Unfortunately, the government seems to have no clear policy on international branch campuses in terms of an investment scheme or academic regulations. Different government agencies continue to issue unclear and even contradictory statements. The Minister of Research, Technology and Higher Education proposed that international branch campuses should be opened in partnership with local Indonesian universities, so that ownership is split 49-51 weighted to the Indonesian partner. However, earlier in April 2018, the head of the Investment Board announced that the higher education sector would be 100 percent open to foreign investment.

The academic regulations that the government is considering still include a lot of restrictions. The government will be able to dictate subjects offered by the international branch campuses. The current emphasis seems to emphasize science, technology, engineering and mathematics (STEM). Popular majors such as business may be off the table. These international branch campuses are also required to dedicate 15% of the curriculum to Indonesian-specific courses such as religious studies and national ideology that may result in a longer study period for the students. Unclear investment and academic policy may easily deter reputable foreign providers from entering the Indonesian market.

Even more baffling, officials in the Ministry of Research, Technology and Higher Education mentioned numerous foreign universities ready to open branch campuses in Indonesia within this year. The names of these universities vary considerably, depending on which official is talking to the media. They include: Cambridge, MIT, Imperial College, Monash, University of Melbourne, Central Queensland University, and National Taiwan University. Indonesian media report that up to ten international branch campuses will be ready to operate by the middle of this year. It is highly doubtful that leading universities like Cambridge will consider opening a branch campus, let alone in Indonesia. Moreover, allowing ten international branch campuses in the first year of operation seems like a risky move—a stark contrast from more careful moves by Malaysia and Vietnam where only one international branch campus was opened initially.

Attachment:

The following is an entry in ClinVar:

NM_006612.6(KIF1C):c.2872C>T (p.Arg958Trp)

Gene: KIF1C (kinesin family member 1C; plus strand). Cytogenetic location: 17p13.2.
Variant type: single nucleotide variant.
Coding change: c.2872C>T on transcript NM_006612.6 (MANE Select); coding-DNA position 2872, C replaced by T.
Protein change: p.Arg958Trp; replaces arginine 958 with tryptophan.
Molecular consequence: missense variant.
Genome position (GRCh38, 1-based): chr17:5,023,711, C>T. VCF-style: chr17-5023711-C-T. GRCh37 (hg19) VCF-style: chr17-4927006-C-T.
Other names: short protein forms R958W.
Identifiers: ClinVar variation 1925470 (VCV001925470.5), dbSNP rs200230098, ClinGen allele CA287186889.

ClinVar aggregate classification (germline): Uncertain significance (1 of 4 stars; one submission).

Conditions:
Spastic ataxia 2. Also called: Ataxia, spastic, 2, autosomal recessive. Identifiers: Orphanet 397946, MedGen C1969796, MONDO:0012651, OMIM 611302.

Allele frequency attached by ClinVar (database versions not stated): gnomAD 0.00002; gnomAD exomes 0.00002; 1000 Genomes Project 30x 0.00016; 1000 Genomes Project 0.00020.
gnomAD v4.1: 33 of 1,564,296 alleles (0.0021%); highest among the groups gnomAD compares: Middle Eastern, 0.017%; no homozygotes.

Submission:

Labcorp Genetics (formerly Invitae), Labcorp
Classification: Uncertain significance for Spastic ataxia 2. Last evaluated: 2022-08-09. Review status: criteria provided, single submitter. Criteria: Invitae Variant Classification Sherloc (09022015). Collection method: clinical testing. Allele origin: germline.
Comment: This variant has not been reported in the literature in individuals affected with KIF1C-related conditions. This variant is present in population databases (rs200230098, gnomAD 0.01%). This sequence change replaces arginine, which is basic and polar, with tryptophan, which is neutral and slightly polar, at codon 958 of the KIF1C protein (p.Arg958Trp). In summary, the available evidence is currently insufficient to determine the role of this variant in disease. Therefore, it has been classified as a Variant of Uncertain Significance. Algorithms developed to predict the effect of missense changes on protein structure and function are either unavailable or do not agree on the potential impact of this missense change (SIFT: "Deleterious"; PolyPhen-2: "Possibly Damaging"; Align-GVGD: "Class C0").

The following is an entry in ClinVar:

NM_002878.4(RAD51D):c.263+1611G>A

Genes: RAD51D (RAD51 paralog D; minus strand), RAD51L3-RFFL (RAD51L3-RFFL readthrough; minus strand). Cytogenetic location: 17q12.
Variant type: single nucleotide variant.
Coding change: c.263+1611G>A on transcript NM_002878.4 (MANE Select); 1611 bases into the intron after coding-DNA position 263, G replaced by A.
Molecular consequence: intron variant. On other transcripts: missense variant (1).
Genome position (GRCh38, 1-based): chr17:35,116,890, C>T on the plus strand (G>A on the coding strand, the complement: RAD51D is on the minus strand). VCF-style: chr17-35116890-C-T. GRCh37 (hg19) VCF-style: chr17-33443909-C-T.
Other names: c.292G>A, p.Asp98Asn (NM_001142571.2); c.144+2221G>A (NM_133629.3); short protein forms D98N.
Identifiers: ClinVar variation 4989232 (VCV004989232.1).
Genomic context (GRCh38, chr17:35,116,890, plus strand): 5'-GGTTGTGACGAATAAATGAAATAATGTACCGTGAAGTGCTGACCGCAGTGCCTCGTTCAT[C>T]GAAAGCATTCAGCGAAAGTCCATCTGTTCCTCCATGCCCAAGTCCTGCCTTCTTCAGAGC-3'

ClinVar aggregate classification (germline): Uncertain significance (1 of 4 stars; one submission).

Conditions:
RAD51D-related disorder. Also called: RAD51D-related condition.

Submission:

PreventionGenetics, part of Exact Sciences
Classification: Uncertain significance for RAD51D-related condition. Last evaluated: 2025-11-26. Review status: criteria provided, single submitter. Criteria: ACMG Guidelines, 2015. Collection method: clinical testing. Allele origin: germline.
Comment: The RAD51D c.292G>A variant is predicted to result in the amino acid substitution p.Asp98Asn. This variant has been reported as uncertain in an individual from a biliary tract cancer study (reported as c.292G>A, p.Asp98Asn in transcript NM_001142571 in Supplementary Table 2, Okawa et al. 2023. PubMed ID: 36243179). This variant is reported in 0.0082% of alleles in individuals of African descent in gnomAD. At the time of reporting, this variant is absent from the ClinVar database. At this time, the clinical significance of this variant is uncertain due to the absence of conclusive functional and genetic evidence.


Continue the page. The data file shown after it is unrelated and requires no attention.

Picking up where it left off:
While the Indonesian government seems to welcome international branch campuses, this opening is a premature. Without clear policy and leadership, international branch campuses may not lead to the expected improvement. One might suspect that the recent announcements made by the government were intended more to force local universities to ramp up their quality, rather than actually inviting foreign investment in the higher education sector. Foreign providers are wise to exercise prudence and due diligence when considering an entry into Indonesia.

Agustian Sutrisno holds a PhD in higher education management from Queensland University of Technology. He lectures at Atma Jaya Catholic University of Indonesia and was a Fulbright Visiting Scholar at the Center for International Higher Education, Boston College.